For about 20 years, this swimmer didn’t venture into a pool, but after her children were raised, she went back and is now making big waves, says Margaret Jennings
“TO be honest, if you told me at age 16 I would be swimming competitively at 56, I would have just laughed at you; it would have been just comical to think I would go back and be able to swim like I am doing,” says Dublin woman Dymphna Morris.
Having swum competitively internationally and been an Irish record holder, as a teenager, she “hardly put a toe in a pool” for two decades, as she was busy rearing her two children and working fulltime.
“Then at 36 I went back because I had had a child and was very overweight. And I swam for a few years but didn’t compete much — the children were young and I stopped again in my early 40s,” says
Dymphna. “And then about 10 years ago I had a hysterectomy and after that I put on a huge amount of weight; I was feeling awful and was very unfit so I decided I’d go back to swimming and it kind of just took off from there.”
Now she is a multi-medal holder. Last month she was in Hungary at the World Masters’ Championships where she won silver in the 3km Open Water event in Lake Balaton and then 4th, 2x5th, 6th and 7th in the pool in Budapest.
As a 55th birthday gift to herself last year she became the current European Masters’ Record holder for the 1,500m freestyle when she swam it in 19 minutes 43 seconds.
Not only that, but she is now swimming a mere four seconds off per 100m of what she did in her teens. “It’s amazing what you can get an old body to do. I’m astonished really!” she says. While Dymphna is a ‘poster girl’ for the benefits of swimming as we age, reaching her standard doesn’t come without total focus and application.
First of all she includes strength training — using free weights and her body weight — at the gym, in her routine, a recommendation that the World Health Organisation suggests should be added to all exercise regimens for healthy ageing.
She does three hours of that three times a week. In her case, it was to improve her strength for swimming, but the added pay-off was that her arthritis became less debilitating. “I have quite bad arthritis in both my knees and this time three years ago I wasn’t able to walk down stairs or hills and I started in this gym for the swimming, but the effects from working the muscles in
my legs means I don’t have any problems anywhere. It’s all been reversed. I don’t stop the gym work because I’m terrified I will lose my mobility again and even when I don’t go to the gym I work out at home.”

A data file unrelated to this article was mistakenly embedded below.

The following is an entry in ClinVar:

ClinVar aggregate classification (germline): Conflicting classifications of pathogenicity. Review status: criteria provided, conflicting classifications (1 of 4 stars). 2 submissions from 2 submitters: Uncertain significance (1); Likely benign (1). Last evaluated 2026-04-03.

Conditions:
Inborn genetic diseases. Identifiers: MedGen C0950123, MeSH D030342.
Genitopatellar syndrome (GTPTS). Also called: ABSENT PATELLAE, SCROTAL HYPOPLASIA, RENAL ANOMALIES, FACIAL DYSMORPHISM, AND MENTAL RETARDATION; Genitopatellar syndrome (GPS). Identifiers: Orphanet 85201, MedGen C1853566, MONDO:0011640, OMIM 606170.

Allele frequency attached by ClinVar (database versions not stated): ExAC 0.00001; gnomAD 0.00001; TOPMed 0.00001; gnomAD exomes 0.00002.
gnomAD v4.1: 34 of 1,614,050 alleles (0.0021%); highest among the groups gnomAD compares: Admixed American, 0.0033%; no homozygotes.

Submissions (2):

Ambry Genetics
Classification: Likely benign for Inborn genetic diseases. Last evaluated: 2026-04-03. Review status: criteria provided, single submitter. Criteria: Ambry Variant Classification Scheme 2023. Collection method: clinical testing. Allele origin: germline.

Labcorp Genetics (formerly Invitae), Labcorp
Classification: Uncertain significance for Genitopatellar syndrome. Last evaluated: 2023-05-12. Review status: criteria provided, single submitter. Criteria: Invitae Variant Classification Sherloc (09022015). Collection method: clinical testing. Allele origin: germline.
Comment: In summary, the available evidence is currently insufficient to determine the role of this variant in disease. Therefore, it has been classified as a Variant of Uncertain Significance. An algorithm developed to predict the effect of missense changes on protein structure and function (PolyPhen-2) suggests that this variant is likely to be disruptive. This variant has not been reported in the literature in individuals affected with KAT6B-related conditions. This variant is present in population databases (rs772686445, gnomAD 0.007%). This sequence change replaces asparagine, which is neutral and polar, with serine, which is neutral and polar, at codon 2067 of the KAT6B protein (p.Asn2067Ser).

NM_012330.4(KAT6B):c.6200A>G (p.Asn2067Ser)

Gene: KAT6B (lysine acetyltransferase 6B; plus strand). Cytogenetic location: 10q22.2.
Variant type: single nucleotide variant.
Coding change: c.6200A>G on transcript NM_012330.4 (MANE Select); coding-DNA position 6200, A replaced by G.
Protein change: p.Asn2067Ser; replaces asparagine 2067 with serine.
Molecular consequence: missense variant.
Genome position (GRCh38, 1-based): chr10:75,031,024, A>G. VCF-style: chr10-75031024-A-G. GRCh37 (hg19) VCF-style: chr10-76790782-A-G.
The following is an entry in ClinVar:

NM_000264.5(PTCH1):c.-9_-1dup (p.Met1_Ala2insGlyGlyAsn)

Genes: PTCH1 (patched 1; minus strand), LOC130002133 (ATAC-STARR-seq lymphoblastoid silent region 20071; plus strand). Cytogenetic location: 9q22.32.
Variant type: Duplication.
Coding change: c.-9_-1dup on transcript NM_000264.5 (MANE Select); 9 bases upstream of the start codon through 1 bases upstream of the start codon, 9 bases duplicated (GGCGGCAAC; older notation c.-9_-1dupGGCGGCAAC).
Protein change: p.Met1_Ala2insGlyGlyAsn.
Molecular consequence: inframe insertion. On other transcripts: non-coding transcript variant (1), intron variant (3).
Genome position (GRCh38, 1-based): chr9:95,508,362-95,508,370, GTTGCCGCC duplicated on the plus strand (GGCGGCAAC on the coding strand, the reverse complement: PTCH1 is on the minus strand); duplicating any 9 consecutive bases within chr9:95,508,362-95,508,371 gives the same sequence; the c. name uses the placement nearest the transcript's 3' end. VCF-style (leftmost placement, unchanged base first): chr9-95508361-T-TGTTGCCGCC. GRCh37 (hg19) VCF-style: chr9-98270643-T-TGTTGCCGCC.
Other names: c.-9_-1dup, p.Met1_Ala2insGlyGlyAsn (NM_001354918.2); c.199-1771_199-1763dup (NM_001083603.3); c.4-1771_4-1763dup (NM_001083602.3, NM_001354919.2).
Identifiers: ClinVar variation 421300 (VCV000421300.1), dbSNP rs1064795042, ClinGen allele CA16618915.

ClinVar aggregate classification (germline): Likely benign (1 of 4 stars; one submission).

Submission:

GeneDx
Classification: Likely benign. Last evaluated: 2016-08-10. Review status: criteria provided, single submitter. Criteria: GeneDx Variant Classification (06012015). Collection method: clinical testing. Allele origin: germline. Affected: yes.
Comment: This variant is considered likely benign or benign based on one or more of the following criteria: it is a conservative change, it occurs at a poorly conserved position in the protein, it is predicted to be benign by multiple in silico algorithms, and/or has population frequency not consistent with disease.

However, that’s not all she does in between competitions. How is this for a routine? She swims from 6am to 8am on Monday, Tuesday, Wednesday and Friday (and for an another hour in the evening on Friday), before going to work as an ICT
co-ordinator in Kings Hospital secondary school in Palmerstown, Co Dublin.
“I get up at ten past five in the morning and go to bed at 9pm. All year ’round – a bit mad really, isn’t it?” she says.
And does her husband Conor Galvin, who she’s been married to for 33 years, just turn over for another 40 winks as his wife creeps out? “Yes! He’s very supportive.”
Neither herself nor Conor has ever drunk alcohol but Dymphna’s focus also extends to what she eats: she cooks all her own meals and freezes them in advance. “It’s massive organisation. For example Sunday night it takes me an hour to get ready; I have my swimming bag, gym bag and schoolbag and I bring my prepared breakfast and lunch.”
She stopped eating bread and sugar when she was losing weight — she dropped 65lbs. “I like my food to be recognisable and from within the country. And organic. Swimming keeps me sane. I couldn’t be without it; it took away all the weight and I haven’t put it back on. You would not believe the amount of energy I got after I started swimming. From feeling tired a lot I have bundles of energy.”
And that won’t stop as she progresses in age. “I’m ever hopeful I will still be swimming at 90 or 95. I love going to these competitions and seeing people in their 90s and some of them can hardly walk; they go up the pool on a zimmer frame. Then they get into the water and they’re like new people – it’s just extraordinary to watch it. They can’t walk but they can swim.”
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